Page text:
Sustainability is a broad and multi-faceted issue. This semester we worked with a wide range of “clients” on projects that will support their efforts to move in a more sustainable direction.
The Om Boys Food Movement is working on spinning off the Buy One Feed One Program to become its own non-profit, a stand-slone entity similar to 1% for the Planet. B1F1 would license the Buy One Feed One certification to other companies who can help feed malnourished children. In turn, B1F1 does the due diligence on non-profits feeding children, the paperwork and reporting, and a credible third-party to help consumers trust the company and spread the reach of B1F1. They were looking for recommendations on what it would take to launch a non-profit, what model 1% for the Planet uses for licensing, and a small business place to see how many partner companies B1F1 org would need to sustain a full-time employee.
At Capital Brewery when it comes to sustainability, their philosophy in business dovetails nicely with their commitment to the environment: do what’s right, seek out every improvement for the customer, the community and the world, even the bottom line. In fact, the green choice, they are constantly discovering, is often the best choice.
Capital Brewery wishes to find a way to insert native prairie seeds into cardboard coasters with their information printed on the coaster. This project involved checking feasibility, identifying potential suppliers for all materials, and a process for the brewery to follow to obtain the final product.
Travel Green Wisconsin promotes smart, environmentally friendly business practices. The program was looking for a team of students to help identify and quantify the benefits of joining the Travel Green Wisconsin (TGW) Program. The team suggested appropriate metrics and recommended ways to gather information. The purpose of this semester project was to provide the Travel Green Wisconsin program with information that allows program administrators to explain and quantify the benefits of participating in the program.
The goals of this project were to recommend ways to integrate sustainability into day-to-day operations. They were looking for an energetic group of students who would use their knowledge and creativity to guide them toward what it takes to integrate sustainability initiatives at their corporate level, mid-level and field positions. Recommendations were to draw on what was happening at other waste disposal companies, but needed not be limited to what was happening in that sector.
The UW Haiti Microfinance Project (http://ww.bus.wisc.edu/business-sustainability/microfinance/uw-haiti-microfinance-project/) began in 2010 to help Haitian people devasted by the January 12, 2010 earthquake. Access to capital is extremely limited in Haiti. By providing easily-secured, low interest micro-loans, the UW Microfinance Parternship’s (UWMFP) mission is to use the principles of microfinance to help citizens rebuild businesses and regain long-term financial independence.
The project has reached about 100 Haitians and a total of $8,000 has been loaned out. However, they have not established metrics to assess the effectiveness of the project, outside of number of loans, amounts of loans and percent repayment. A micro-finance project should be evaluated on the impact of the loans, not just the raw numbers of loans.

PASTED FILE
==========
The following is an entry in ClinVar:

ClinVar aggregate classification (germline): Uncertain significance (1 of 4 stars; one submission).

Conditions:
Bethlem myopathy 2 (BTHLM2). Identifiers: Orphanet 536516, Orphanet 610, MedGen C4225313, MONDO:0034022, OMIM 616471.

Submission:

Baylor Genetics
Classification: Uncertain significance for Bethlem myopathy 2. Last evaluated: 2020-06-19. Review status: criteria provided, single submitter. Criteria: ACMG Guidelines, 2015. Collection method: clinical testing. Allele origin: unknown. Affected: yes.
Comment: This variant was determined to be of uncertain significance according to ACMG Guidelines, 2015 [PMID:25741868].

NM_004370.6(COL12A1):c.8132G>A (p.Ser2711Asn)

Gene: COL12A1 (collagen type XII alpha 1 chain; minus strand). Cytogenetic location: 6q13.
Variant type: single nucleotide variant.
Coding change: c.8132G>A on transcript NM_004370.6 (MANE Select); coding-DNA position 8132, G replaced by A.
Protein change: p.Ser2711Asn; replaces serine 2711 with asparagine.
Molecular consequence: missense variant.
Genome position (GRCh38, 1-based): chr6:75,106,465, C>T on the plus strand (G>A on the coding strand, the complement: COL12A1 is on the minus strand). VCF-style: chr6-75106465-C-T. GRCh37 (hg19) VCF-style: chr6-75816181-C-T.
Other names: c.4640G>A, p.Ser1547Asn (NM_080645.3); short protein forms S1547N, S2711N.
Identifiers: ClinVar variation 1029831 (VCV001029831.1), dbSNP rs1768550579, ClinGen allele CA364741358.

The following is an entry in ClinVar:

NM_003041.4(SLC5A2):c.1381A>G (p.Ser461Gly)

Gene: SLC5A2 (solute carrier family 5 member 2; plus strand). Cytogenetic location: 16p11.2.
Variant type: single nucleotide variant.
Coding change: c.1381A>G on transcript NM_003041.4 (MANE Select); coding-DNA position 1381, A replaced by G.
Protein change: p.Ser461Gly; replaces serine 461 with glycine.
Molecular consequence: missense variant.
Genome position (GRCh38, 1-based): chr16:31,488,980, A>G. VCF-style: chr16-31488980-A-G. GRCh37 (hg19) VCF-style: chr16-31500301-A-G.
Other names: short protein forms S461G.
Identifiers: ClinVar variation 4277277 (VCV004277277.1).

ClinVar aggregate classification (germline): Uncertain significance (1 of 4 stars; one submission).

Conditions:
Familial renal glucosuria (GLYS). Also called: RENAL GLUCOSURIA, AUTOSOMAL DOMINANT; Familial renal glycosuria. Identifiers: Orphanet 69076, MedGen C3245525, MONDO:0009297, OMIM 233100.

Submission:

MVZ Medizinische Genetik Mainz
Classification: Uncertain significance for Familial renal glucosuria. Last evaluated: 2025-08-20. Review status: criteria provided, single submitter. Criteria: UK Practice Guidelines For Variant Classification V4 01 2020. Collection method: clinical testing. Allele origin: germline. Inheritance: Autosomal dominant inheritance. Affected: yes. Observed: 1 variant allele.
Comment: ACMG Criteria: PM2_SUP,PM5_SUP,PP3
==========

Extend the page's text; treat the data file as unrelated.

They wanted recommendations of a comprehensive suite of metrics that would provide evidence that the loans were making a difference to people in Haiti.
For the last four years, a team of students created a conference that over 300 people attended. The students are responsible for inviting top speakers, organizing the conference, and marketing the conference to students and business people from around the state. The student’s task would be to work with Tom on the planning and coordination of the conference. This would be a large conference, held in early December in Madison. They were responsible for making this conference a success.
At present there are several systems for creating key performance indicators to identify and measure sustainable action at a business. The Green Tier Program was looking for a team of students to evaluate existing systems and recommend a suite of key performance indicators that would help WI businesses share information about their sustainability performance. It is possible that their recommendations may vary somewhat by size of business, or sector of business, but these variations would hopefully be exceptions to the rule.
While medical infrastructure in Ethiopia is improving, access to care is often hampered by lack of availability of simple medical devices and consumables. Local programs are already underway in Ethiopia to improve emergency, maternal, and neonatal health. These programs offer valuable insight into medical device needs and create an opportunity to expand the supply chain for public health. Based on this important feedback a local entrepreneur has developed a proposal to begin manufacturing a Bag-Valve-Mask (BVM) medical device.
Ethiopia already manufactures several other commodities using plastic and rubber materials. Local manufacturing will reduce the cost per device by using local resources and materials. The device can be made out of inexpensive materials with a disposable mask; eliminating the need for complex assembly and reducing the risk for cross contamination or infection.
The local entrepreneur needs a business plan that identifies initial investment, short term revenue, and long term revenue.
Dane Buy Local is a coalition of 650 local independent businesses, organizations, and citizens in and around Dane County, Wisconsin, acting in alliance to keep our communities prosperous and sustainable.
Dane Buy Local sought a team of students to provide recommendations that would increase the likelihood that Madison would be chosen to host the 2015 BALLE (Business Alliance for Local Living Economies) Conference.